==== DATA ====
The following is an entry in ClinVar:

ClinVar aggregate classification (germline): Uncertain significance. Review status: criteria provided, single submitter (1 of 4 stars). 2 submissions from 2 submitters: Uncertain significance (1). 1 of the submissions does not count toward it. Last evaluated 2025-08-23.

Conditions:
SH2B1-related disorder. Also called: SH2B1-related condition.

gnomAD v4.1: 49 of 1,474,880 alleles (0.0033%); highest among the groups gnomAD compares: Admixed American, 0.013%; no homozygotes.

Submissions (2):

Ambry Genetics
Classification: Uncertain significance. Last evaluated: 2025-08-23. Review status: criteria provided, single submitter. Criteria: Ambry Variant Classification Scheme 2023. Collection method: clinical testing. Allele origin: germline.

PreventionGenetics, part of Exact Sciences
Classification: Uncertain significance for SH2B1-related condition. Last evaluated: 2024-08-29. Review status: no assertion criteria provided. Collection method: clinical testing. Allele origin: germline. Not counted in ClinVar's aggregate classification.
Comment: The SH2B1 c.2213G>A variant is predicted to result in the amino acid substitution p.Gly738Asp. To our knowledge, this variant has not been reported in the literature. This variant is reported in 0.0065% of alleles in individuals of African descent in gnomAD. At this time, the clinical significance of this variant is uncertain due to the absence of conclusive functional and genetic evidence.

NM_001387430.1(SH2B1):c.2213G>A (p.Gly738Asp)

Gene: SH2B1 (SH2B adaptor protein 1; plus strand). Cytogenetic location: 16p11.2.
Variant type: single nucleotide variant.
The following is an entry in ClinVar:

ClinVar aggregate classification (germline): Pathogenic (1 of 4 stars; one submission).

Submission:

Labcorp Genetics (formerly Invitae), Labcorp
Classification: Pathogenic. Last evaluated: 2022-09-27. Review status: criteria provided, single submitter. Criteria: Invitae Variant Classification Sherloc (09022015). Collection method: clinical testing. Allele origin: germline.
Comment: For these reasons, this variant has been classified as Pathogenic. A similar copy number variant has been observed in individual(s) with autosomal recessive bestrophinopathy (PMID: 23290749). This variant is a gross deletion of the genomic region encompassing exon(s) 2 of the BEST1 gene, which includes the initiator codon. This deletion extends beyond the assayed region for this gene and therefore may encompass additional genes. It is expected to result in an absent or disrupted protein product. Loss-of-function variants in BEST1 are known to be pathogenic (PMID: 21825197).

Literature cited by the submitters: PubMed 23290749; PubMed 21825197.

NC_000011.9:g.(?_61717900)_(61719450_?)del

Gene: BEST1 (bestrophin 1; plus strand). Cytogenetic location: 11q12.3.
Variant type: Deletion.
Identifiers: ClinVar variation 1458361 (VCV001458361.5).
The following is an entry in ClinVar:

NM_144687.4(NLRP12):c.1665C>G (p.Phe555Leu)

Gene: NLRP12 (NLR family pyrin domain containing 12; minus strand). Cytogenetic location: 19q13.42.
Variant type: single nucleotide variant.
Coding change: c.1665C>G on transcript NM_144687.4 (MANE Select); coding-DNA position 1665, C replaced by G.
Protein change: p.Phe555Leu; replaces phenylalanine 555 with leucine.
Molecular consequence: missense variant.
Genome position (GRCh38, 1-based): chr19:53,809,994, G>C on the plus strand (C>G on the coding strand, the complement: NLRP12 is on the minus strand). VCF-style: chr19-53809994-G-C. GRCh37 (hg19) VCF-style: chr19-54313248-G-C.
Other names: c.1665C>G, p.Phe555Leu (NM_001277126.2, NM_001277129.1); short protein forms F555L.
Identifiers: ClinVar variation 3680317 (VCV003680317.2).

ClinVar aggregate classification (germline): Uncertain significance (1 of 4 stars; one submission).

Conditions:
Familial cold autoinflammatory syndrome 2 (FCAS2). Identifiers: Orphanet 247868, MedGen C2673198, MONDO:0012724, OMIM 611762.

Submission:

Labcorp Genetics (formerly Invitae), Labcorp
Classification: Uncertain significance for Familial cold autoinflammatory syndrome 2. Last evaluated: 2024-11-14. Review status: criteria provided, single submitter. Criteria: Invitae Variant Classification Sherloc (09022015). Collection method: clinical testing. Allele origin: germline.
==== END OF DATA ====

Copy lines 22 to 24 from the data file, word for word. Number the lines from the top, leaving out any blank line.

NC_000011.9:g.(?_61717900)_(61719450_?)del

Gene: BEST1 (bestrophin 1; plus strand). Cytogenetic location: 11q12.3.
Variant type: Deletion.